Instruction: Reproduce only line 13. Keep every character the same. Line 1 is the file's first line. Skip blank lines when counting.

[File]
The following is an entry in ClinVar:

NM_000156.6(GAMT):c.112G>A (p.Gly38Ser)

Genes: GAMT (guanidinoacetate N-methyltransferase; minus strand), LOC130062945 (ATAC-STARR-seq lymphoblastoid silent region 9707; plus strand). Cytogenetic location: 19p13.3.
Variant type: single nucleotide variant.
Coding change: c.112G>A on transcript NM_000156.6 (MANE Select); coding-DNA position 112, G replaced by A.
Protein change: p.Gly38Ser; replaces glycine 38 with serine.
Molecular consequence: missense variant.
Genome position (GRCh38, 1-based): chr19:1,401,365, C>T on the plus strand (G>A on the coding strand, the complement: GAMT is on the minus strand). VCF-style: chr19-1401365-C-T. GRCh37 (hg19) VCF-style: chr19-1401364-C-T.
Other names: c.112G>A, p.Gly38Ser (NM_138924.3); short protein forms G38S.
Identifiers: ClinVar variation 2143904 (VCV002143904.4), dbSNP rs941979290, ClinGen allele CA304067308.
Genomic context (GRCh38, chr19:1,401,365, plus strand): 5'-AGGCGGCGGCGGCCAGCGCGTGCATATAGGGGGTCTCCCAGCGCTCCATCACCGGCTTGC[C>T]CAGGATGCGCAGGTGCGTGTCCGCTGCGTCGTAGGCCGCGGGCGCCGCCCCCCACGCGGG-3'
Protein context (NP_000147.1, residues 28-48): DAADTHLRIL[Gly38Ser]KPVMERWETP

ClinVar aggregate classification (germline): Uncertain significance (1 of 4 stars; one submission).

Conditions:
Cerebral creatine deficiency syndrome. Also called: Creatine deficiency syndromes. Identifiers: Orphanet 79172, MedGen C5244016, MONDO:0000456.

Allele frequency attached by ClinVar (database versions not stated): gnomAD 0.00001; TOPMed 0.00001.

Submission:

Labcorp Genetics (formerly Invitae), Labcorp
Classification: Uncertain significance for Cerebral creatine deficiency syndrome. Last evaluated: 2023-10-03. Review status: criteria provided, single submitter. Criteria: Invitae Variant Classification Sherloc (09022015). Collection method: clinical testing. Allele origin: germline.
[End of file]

ClinVar aggregate classification (germline): Uncertain significance (1 of 4 stars; one submission).